Created by: Stephen Levinson
Adapted from a story by: Stephen Levinson and FJ DeSanto
Written by: Adrian Wassel and David Booher
Art and Color by: Nick Robles
Letters by: Deron Bennett
Published by: Vault Comics
The Galaxy’s Worst. Earth’s Best. Sort Of.
“Tasked with capturing the most wanted fugitive in the universe, Ben Madsen (from Arcadia, California) must track his mark through a city filled with dangerous aliens (definitely not from Arcadia, California)—right here on Earth.”
In Alien Bounty Hunter #1, fugitive recovery specialist Ben Madsen makes his comic book debut, chasing a fugitive through downtown Arcadia, tearing up a couple city blocks in the process. Ben’s got a techno wiz sidekick named Brooks who uses drones and gadgets to lend the assist here and there.
Ben’s one hell of a skiptracer, but his methods cause more damage than his bounties cover. If he doesn’t hit a payday soon, he and his elderly Aunt Rita will likely be out on their backsides. Fortunately, Ben gets approached by Homeland Security with a bounty that is enough to pay off his Aunt Rita’s whole building.
All he has to do is leave his sick old aunt alone in Arcadia and travel to Alaska to apprehend one fugitive, whom Homeland Security has labeled a bioterrorist, and for whom DHS won’t produce a mug shot or even a name. Easy peasy. Nothing odd there, right?
This is a really strong opening salvo. The characters are interesting and develop nicely without a ton of narrative exposition. Dialog feels natural and unforced. The conflict is introduced, and the rising action is teased for the second chapter. I am hopeful that the writing team of Adrian Wassel and David Booher is able to keep up the pace and wrap this thing up with a satisfying conclusion in just 5 chapters.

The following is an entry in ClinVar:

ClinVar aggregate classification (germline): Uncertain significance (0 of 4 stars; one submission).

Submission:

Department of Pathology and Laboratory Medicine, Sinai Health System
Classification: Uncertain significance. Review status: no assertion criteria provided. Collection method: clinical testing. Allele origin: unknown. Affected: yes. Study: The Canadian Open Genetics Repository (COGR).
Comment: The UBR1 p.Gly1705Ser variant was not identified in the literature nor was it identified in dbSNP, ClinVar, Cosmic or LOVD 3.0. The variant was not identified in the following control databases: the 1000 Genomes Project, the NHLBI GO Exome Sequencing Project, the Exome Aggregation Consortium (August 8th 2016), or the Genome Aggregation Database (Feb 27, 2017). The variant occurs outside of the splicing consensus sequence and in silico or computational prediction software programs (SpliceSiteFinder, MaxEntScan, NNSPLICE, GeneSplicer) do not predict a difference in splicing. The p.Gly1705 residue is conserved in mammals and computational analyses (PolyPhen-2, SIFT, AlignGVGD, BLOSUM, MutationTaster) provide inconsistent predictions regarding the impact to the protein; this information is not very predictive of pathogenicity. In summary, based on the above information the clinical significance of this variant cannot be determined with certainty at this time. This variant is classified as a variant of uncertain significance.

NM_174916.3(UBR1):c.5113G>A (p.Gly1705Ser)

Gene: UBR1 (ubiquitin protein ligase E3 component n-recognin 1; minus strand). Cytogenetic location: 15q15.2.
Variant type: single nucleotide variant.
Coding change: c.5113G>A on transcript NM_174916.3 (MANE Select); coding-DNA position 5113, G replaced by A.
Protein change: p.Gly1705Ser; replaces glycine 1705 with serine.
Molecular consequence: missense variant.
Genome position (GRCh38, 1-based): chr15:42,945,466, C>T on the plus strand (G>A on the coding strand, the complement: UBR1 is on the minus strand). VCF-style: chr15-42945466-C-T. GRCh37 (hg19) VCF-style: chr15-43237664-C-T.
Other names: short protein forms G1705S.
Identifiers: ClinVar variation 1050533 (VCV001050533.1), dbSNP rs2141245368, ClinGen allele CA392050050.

The story has a definite MIB vibe, with some Dog the Bounty Hunter, Alien Nation, and BPRD thrown in for good measure.
Nick Robles (Maze Runner, Clockwork Angels) does a brilliant job on art duties. Robles captures the unique smoggy, rainy, beautifully disgusting orange and yellow Los Angeles sunset, before transitioning to blues and purples of an impossibly deep Alaskan sky. Characters, human and alien, have unique, consistent designs. Robles pulls out a few interesting panel and gutter tricks that add tension and move the action sequences along.
There are a couple things I wish I didn’t know about this book. The first is that it’s basically a placeholder for a potential future Hollywood film. The second is that the series is only slated for 5 issues. That means this is essentially a 5-issue pilot being released to gauge interest for a different project. I wish I didn’t know these things because I liked the book.
Be that as it may, pick this one up if you’re into sci-fi, crime procedurals, and action.